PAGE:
It became a running joke, this good-natured rivalry between Portugal and Spain, on Emerald Waterways’ Emerald Radiance. Luis, our Portuguese cruise director, was full of wisecracks and puns in his afternoon briefing as we cruised toward our easternmost port on the Douro River. We’d dock for the night at Vega de Terron, Spain, he told us, but there’s nothing to see, just one house and a coffee bar. Don’t bother.
Indeed, the border with Spain on the Douro wasn’t much to look at, just a couple of bridges and a government building where the sort of bureaucratic formalities at borders presumably take place. For our excursion to Salamanca, a two-hour drive into Spain, Luis said we’d need to take our passports with us, joking that the Spanish authorities can’t be cajoled if one of us gets into trouble. No sense of humor. And Spain is in a different time zone, an hour ahead, Luis said, but we’ll keep to Portuguese time on the tour. More civilized.
No problem. Bill and I still use old-school wristwatches that don’t automatically update the time as our smartphones do. Looking around the sea of gray heads on our fellow passengers, I’m guessing we’re not alone. The age span among the 112 passengers on board seems to range from the late 20s to the 80s with a preponderance of baby boomers enjoying their retirement with a luxury cruise across Portugal. Emerald Waterways and its sister line, Scenic, are owned by an Australian and we did mingle with a few Aussies on board. Most passengers, though — I’m guessing 80 percent — hail from the UK. We counted just eight Americans, including us.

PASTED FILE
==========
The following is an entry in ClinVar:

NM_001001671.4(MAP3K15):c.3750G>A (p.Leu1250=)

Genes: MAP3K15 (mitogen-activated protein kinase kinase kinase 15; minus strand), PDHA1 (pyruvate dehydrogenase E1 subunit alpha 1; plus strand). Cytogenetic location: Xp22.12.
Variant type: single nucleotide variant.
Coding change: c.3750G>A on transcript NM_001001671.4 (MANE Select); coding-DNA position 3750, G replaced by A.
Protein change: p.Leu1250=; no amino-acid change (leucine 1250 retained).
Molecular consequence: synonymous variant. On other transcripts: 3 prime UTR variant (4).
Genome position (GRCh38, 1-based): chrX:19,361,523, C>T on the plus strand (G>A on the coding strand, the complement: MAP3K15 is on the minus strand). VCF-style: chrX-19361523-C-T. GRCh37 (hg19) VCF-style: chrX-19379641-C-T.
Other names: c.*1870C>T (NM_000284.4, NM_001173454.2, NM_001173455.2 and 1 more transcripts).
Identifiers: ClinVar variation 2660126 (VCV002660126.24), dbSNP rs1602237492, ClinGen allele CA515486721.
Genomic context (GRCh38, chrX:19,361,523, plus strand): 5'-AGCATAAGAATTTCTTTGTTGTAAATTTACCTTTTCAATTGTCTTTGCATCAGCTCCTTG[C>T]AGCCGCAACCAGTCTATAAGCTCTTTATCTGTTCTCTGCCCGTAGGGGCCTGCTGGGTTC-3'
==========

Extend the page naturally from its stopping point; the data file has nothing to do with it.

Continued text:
Two hours, even in Emerald’s comfortable motorcoaches, is a long time, but Salamanca proved worth it. Leaving the ship, we passed through a national park of brush-covered mountains and hamlets of 200 to 500 residents set among fields of olive and almond trees before the landscape transitioned to a high plateau of dry grasslands and sunflower fields. Suddenly, the church spires of Salamanca appeared on the horizon. Nicknamed the “Golden City” for the tawny hue of the sandstone of its old buildings, it has two cathedrals. Its 12th-century Romanesque one was preserved and adjoins the “new” cathedral started in the 16th century in gothic style with a few baroque elements added by the time it was completed in the 18th century.
Rolling his eyes, Luis had told us that Spain won’t allow Portuguese guides to lead tours, so our Emerald escorts yielded to a local guide. She gave us an excellent 90-minute walking tour of the cathedrals and pointed out the art nouveau ironwork on balconies, the elaborately carved sandstone façade of the city’s first university, founded in 1218, and the public market where we sampled Spanish ham, cheese and olives. After the tour there was time for more exploring. Bill and I stopped at the Roman Bridge and the Museum of Art Nouveau and Art Deco before finding a sidewalk café for a ham sandwich and pan of paella with some beer and a fine Spanish Rioja.
Back on the bus, we joined most of the passengers in observing the time-honored Spanish tradition of siesta with a snooze. By the time we returned, the ship had repositioned to the Portugal side of the river and as we crossed the bridge our Emerald escort counted down our remaining time in Spain: five, four, three, two, one. Welcome back to Portugal!
After a lovely dinner with wine, a nice tempranillo from Spain, we climbed up to the sundeck and joined a British couple watching the sunset. Normally full of passengers on a sunny afternoon, we had the deck to ourselves. A sliver of silvery moon hung in the sky and the bridge, illuminated at night, shone in the dark river. It was a magical ending to a memorable day in Spain.